Sagan snaps up Oman in heavy-hitter battle

Slovak champion jumps away on final climb to win his first race of 2013

MUSCAT (VN) — Peter Sagan (Cannondale) showed the peloton his number on Tuesday when he stomped his rivals in the Tour of Oman and reminded them of his lethal finish kick.

After a daring descent, the 23-year-old Slovakian rocketed away on a final kick one kilometer from the finish in Al Bustan. Sagan left heavy hitters including Chris Froome (Sky) and Vincenzo Nibali (Astana) in his wake.

“On the finish line,” Sagan said, “I pointed to my chest, I’m number one!”

He said it with a laugh, having fun and clearly relaxed with his capacities in such punchy, uphill finishes.

The bunch caught an early two-man escape after the first categorized climb with 24 kilometers to race in the tour’s second stage. The favorites positioned themselves. Alberto Contador (Saxo-Tinkoff) attacked over the next climb, with only 6.5 kilometers remaining. Sky chased, Nibali chased and Sagan kept watch. Tony Gallopin (RadioShack-Leopard) attacked through a roundabout with Nibali and Martin Elmiger (IAM Cycling) following.

“It was a little difficult. After the decent, we had a small group ahead, but no one wanted to pull. Nibali attacked, another two went with him in the break,” Sagan said. “I pulled on the front going about 45 kph, then I attacked on the last [un-categorized] climb and arrived alone.”

Sagan caught and dropped the trio over the final dig at one kilometer out. He soloed down another fast descent to the line, closing the 146km stage with a number one next to his name.

Gallopin and Elmiger finished second and third, five seconds behind. Nibali was fourth, Froome sixth. The favorites group crossed the line 11 seconds behind Sagan.

The Slovak champion won three stages and the green jersey in his first Tour de France last year. This spring, he aims at the classics, which he’ll open on the white roads of Tuscany. After Oman, he races Strade Bianche, Tirreno-Adriatico and then the big one-day classics: Milan-San Remo, the Ronde van Vlaanderen, and Amstel Gold Race.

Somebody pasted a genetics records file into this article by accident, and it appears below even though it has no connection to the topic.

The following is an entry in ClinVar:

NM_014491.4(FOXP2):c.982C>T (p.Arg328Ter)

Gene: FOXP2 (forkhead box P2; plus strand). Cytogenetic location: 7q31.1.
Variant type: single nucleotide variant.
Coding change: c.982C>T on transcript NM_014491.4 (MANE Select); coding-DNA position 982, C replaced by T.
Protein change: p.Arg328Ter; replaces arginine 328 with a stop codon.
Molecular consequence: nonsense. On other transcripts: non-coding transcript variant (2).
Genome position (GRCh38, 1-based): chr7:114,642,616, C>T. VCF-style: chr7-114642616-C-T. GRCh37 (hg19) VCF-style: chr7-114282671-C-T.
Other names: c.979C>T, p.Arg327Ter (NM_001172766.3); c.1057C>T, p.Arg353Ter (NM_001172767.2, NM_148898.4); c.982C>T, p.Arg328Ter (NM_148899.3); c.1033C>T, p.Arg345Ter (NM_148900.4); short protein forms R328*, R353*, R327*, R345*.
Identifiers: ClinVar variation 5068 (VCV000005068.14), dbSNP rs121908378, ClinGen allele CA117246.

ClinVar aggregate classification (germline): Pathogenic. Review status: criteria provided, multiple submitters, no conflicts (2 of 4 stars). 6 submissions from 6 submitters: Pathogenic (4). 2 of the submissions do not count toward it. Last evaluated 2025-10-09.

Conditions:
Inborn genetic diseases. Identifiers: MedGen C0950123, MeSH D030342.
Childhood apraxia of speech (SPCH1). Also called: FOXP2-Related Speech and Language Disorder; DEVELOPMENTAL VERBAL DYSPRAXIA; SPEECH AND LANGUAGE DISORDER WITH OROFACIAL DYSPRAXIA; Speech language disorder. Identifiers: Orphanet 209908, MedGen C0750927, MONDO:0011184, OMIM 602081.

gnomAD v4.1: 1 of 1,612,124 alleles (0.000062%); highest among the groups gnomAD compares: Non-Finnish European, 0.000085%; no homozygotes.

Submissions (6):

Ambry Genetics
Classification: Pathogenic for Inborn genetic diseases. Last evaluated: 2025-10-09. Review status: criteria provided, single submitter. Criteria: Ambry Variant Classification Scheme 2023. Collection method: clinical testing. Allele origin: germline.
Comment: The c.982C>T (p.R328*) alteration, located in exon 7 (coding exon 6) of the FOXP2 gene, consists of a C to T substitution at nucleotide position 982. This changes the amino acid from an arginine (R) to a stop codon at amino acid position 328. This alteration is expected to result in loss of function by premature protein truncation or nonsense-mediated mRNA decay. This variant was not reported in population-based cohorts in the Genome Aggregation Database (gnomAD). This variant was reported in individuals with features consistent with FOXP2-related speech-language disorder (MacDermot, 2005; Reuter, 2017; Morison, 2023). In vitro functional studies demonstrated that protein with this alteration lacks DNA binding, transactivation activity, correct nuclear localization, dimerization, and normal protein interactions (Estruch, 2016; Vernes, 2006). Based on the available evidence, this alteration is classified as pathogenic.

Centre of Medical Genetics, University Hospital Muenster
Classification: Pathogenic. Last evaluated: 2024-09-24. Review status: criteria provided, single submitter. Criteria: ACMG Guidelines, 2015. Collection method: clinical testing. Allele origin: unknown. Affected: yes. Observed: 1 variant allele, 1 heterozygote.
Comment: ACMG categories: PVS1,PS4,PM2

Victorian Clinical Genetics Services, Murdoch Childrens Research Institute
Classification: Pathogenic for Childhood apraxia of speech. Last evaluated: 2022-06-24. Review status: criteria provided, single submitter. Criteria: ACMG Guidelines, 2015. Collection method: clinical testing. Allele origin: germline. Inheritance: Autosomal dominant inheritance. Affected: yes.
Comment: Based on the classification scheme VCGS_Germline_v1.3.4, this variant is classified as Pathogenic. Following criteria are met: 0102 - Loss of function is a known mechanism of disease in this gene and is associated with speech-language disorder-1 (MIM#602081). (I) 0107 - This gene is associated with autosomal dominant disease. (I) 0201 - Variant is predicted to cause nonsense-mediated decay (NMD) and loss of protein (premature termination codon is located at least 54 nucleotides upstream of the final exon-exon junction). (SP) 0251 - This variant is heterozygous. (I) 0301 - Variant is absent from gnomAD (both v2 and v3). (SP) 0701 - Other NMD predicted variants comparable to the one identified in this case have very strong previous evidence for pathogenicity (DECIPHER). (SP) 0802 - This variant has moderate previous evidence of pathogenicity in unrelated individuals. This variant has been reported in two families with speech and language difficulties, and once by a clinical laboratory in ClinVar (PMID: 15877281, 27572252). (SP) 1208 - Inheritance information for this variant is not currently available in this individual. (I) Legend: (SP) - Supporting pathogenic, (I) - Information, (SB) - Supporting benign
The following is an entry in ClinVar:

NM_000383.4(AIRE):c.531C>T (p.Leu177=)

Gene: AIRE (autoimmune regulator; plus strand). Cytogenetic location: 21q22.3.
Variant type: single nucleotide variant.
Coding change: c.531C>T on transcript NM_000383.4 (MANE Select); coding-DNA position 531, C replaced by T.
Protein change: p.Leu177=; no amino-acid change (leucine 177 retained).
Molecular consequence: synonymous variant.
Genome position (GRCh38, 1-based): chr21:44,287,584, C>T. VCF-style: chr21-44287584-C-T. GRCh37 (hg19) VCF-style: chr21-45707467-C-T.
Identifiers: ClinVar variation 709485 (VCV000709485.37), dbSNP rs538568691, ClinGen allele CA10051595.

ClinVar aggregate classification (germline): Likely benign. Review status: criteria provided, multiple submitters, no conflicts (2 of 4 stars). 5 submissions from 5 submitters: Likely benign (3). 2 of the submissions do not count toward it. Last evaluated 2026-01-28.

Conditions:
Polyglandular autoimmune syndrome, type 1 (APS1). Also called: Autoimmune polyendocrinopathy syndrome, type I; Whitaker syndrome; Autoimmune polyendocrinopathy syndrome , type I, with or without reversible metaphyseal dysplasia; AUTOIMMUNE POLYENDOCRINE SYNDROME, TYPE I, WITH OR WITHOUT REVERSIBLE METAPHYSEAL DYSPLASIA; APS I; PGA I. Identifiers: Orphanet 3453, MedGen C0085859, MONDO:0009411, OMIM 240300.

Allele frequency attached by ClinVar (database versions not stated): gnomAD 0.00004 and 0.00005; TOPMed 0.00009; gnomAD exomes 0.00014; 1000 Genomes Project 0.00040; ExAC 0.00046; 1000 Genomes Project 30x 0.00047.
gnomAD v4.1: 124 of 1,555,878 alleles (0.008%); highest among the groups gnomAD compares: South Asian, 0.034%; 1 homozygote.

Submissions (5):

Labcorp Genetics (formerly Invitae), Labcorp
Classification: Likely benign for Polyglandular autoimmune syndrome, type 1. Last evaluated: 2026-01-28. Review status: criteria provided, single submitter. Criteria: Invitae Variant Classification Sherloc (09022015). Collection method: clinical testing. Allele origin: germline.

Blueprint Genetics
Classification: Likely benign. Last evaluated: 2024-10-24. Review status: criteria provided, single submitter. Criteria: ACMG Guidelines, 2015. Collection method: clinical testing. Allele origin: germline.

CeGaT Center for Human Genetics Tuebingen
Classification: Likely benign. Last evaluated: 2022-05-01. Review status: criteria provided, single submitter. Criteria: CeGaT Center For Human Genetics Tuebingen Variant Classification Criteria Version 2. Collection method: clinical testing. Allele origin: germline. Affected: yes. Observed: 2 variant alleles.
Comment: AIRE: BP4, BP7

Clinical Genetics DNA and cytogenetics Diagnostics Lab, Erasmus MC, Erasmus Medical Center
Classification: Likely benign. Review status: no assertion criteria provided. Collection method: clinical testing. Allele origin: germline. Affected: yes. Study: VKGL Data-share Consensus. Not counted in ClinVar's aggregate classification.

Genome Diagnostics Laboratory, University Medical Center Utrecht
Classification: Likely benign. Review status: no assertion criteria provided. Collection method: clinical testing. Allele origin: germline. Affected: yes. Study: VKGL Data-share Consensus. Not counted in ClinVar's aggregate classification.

“We’ll start with San Remo, which is good for my characteristics,” Sagan said.

Last year, he won the field sprint for fourth place behind the escape that included winner Simon Gerrans (Orica-GreenEdge). With it’s saw-blade profile, Tuesday’s finish in Monan was like a mini-San Remo.

“It’s hard to compare it,” Sagan said. “San Remo is a strange race to read.”

He added that Belgium’s Tour of Flanders was his favorite classic.

“It’s a nice classic, hard and for strong men,” he said with a grin. “I hope to win Flanders in the future.”

Oman comes first. Sagan leads by nine seconds over Gallopin with four more stages remaining.

The peloton faces 199km to Wadi Dayqah Dam southeast of Muscat. Sagan remembers the finish well; he won there last year.

“The overall will be hard to win,” Sagan said. “Maybe it’s another day for me, but after tomorrow it’s a hard day, maybe for riders like Contador or Nibali, not for me. I’m good on one-kilometer climbs, but not when it is five kilometers.”

Sagan explained he was just happy to win his first race of the year and the first for his newly re-badged Cannondale squad. The American bike company took over title sponsorship and part-ownership from long-time backer Liquigas over the winter.

“I’m very happy for this day, my first win of the season,” he said. “My condition is improving and now I’m more relaxed.”